Tag Archives: gluten free

Musings On Going Gluten Free

Have You Ever Tried Going Gluten Free?

I sat down to chat the other day with one of my best friends and daughter, Sarah, who now follows a gluten free eating plan. I wanted to know more about why she chose this and what the benefits are. She told me that when she was diagnosed with a thyroid disorder a few years back she trialed a few different medications and med adjustments to bring her lab levels back into normal range. Even though this was accomplished, she still “felt like garbage.” Through her network of friends she was referred to Hashimoto’s Food Pharmacology by Isabella Wentz. She gave the recipes a try. The cookbook covered both dairy free and gluten free recipes, but, being a native Wisconsin girl and cheese lover, she really didn’t take to the dairy free part. But, the gluten free part was a hit. She began to feel better and her antibody levels, previously off the chart, were cut in half or more.

Sarah said some people try a gluten free diet for weight loss and although she lost about five pounds initially, it really was not a weight loss diet and there are better plans for that. It is also expensive to go gluten free. And, gluten is part of what makes food taste good.

Gluten is found in wheat, barley, and rye. Sarah said that there are some schools of though that conclude that US wheat is so genetically modified for higher gluten percentages that a gluten sensitive person in the US can actually eat wheat products in other countries and tolerate them as long as the wheat is not imported from the US. I also have heard going gluten free leaves you feeling less bloated, feeling better, and with increased energy. There are schools of though too that say avoiding gluten reduces the body’s inflammation levels, not just in the gut but throughout the body.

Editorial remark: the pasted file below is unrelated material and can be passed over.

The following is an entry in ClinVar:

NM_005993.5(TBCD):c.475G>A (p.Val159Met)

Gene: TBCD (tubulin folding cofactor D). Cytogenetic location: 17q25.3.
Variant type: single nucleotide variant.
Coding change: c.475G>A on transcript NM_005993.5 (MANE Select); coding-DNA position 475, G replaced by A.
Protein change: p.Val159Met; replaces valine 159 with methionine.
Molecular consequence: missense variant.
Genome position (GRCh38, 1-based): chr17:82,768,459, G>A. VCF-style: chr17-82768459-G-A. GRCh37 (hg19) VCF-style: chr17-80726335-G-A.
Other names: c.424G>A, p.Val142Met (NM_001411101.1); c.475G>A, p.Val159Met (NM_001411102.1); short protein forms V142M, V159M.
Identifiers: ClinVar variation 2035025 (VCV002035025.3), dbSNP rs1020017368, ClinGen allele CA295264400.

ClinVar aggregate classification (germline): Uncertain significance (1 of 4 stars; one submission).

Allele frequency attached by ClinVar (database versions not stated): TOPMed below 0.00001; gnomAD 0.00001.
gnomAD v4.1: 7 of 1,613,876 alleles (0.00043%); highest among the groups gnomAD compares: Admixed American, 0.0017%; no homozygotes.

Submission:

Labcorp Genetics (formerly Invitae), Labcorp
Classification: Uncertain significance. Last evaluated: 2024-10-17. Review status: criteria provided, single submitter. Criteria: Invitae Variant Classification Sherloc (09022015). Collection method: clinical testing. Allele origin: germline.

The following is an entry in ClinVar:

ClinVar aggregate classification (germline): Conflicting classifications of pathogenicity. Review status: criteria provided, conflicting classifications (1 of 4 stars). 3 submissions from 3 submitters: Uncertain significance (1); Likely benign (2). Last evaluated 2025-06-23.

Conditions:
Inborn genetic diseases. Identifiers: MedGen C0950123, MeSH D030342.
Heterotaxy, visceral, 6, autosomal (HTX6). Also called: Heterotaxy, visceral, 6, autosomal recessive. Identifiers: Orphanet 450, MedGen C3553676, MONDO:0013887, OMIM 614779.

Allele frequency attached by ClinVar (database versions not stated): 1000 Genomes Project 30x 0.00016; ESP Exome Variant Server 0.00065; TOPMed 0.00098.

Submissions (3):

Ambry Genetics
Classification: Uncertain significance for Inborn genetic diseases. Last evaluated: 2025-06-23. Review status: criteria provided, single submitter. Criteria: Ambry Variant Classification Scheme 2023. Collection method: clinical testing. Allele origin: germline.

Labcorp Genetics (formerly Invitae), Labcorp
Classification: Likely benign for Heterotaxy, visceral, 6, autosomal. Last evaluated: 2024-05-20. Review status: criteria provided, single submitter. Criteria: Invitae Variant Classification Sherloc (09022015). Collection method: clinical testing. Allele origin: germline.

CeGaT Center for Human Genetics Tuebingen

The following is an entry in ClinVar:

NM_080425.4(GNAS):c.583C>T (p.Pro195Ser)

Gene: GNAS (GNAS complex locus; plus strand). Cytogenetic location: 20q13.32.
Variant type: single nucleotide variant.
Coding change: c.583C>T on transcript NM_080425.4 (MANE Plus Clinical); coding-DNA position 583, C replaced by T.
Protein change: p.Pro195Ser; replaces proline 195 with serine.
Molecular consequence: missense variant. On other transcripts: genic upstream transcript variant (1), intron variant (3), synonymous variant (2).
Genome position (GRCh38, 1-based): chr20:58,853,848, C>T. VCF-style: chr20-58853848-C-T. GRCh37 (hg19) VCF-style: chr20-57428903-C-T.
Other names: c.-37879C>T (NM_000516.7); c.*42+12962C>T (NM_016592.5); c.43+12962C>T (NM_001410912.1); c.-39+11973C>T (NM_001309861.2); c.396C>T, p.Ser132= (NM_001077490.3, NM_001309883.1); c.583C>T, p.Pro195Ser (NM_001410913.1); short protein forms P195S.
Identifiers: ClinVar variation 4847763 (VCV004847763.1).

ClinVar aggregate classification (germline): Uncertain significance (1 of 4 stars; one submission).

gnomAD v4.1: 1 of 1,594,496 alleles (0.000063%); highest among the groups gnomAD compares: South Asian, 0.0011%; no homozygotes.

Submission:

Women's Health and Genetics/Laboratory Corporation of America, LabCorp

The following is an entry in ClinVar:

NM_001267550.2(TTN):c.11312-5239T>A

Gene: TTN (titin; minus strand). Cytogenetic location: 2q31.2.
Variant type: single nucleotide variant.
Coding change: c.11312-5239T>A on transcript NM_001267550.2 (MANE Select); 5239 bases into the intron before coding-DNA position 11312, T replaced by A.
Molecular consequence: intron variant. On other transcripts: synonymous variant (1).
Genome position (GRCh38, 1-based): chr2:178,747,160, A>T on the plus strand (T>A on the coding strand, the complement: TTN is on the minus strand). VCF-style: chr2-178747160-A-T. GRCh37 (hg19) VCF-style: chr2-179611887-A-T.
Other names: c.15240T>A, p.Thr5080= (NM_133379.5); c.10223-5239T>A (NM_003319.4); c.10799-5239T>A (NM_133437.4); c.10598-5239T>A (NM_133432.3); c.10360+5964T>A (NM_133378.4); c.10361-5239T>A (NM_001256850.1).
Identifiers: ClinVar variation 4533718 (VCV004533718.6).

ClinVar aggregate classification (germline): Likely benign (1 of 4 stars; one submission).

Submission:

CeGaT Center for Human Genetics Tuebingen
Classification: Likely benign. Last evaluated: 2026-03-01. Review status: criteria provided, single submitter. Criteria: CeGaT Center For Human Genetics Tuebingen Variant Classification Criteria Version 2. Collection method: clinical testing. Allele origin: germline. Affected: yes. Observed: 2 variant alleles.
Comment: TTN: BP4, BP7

I can’t say I am planning on going gluten free anytime soon, but, I am interested in lowering my dietary gluten intake just for the sake experimenting to see if it makes any difference in how I feel. And, hey, I’m all about reducing inflammation in my body if possible. This week I have experimented with with making a gluten free sourdough dough starter. I just followed the directions from one of my previous posts, https://platinummusecom.wordpress.com/2020/04/19/why-does-the-yeast-shortage-keep-bubbling-up-in-conversation-lately/?fbclid=IwAR2uqk9Y0iBKALhy379zPxgWd60WSKGpVILM_StjZPAKN8ZUhlMSH7Nve2s I used gluten free flour instead of regular flour. I started with Bob’s Red Mill Gluten Free Bread Mix and ran out half way through so finished with Bob’s Red Mill Gluten Free 1 to 1 Baking Flour. Then, I took some of that starter and made these sourdough crackers which were great! https://thefreshexchange.com/pantry-staples-simple-sourdough-crackers/ I topped them with just a bit of course salt. Roll them out on the thinner side too unless you want a hearty cracker. Top with a bit of your favorite cheese! Yum!

Stay healthy and stay safe! Thank you for reading the Platinum Muse this week!

Glass canning jars – Grandma had something there…she always said plastic was bad for you..

Rethinking Your Lunch and Food Storage Containers